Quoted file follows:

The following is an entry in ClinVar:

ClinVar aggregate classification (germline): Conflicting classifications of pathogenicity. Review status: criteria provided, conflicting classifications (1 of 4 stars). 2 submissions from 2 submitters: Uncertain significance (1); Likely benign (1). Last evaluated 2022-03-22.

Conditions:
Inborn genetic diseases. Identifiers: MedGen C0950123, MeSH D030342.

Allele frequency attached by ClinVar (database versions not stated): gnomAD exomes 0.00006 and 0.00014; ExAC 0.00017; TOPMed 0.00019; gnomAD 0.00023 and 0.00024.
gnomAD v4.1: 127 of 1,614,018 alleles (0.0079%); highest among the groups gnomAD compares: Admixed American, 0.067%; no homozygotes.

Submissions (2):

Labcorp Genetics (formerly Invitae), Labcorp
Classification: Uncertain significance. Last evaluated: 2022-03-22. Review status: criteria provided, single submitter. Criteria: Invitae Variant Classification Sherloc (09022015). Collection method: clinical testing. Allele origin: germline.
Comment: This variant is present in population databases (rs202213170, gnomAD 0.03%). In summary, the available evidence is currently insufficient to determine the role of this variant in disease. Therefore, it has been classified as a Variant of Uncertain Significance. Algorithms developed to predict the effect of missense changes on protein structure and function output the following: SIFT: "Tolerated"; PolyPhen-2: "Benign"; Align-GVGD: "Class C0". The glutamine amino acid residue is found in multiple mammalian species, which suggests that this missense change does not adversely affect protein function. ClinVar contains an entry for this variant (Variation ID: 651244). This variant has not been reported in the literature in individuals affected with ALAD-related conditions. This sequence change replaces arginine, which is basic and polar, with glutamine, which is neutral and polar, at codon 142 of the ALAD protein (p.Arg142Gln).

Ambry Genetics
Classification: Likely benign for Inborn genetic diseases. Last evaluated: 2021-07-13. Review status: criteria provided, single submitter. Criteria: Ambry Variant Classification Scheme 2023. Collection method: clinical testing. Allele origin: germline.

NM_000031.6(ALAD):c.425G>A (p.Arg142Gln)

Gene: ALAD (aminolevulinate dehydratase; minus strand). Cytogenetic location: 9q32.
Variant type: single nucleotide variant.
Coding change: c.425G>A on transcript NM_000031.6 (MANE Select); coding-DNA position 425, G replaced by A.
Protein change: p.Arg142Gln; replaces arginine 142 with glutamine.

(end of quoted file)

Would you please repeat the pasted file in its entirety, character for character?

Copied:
The following is an entry in ClinVar:

ClinVar aggregate classification (germline): Conflicting classifications of pathogenicity. Review status: criteria provided, conflicting classifications (1 of 4 stars). 2 submissions from 2 submitters: Uncertain significance (1); Likely benign (1). Last evaluated 2022-03-22.

Conditions:
Inborn genetic diseases. Identifiers: MedGen C0950123, MeSH D030342.

Allele frequency attached by ClinVar (database versions not stated): gnomAD exomes 0.00006 and 0.00014; ExAC 0.00017; TOPMed 0.00019; gnomAD 0.00023 and 0.00024.
gnomAD v4.1: 127 of 1,614,018 alleles (0.0079%); highest among the groups gnomAD compares: Admixed American, 0.067%; no homozygotes.

Submissions (2):

Labcorp Genetics (formerly Invitae), Labcorp
Classification: Uncertain significance. Last evaluated: 2022-03-22. Review status: criteria provided, single submitter. Criteria: Invitae Variant Classification Sherloc (09022015). Collection method: clinical testing. Allele origin: germline.
Comment: This variant is present in population databases (rs202213170, gnomAD 0.03%). In summary, the available evidence is currently insufficient to determine the role of this variant in disease. Therefore, it has been classified as a Variant of Uncertain Significance. Algorithms developed to predict the effect of missense changes on protein structure and function output the following: SIFT: "Tolerated"; PolyPhen-2: "Benign"; Align-GVGD: "Class C0". The glutamine amino acid residue is found in multiple mammalian species, which suggests that this missense change does not adversely affect protein function. ClinVar contains an entry for this variant (Variation ID: 651244). This variant has not been reported in the literature in individuals affected with ALAD-related conditions. This sequence change replaces arginine, which is basic and polar, with glutamine, which is neutral and polar, at codon 142 of the ALAD protein (p.Arg142Gln).

Ambry Genetics
Classification: Likely benign for Inborn genetic diseases. Last evaluated: 2021-07-13. Review status: criteria provided, single submitter. Criteria: Ambry Variant Classification Scheme 2023. Collection method: clinical testing. Allele origin: germline.

NM_000031.6(ALAD):c.425G>A (p.Arg142Gln)

Gene: ALAD (aminolevulinate dehydratase; minus strand). Cytogenetic location: 9q32.
Variant type: single nucleotide variant.
Coding change: c.425G>A on transcript NM_000031.6 (MANE Select); coding-DNA position 425, G replaced by A.
Protein change: p.Arg142Gln; replaces arginine 142 with glutamine.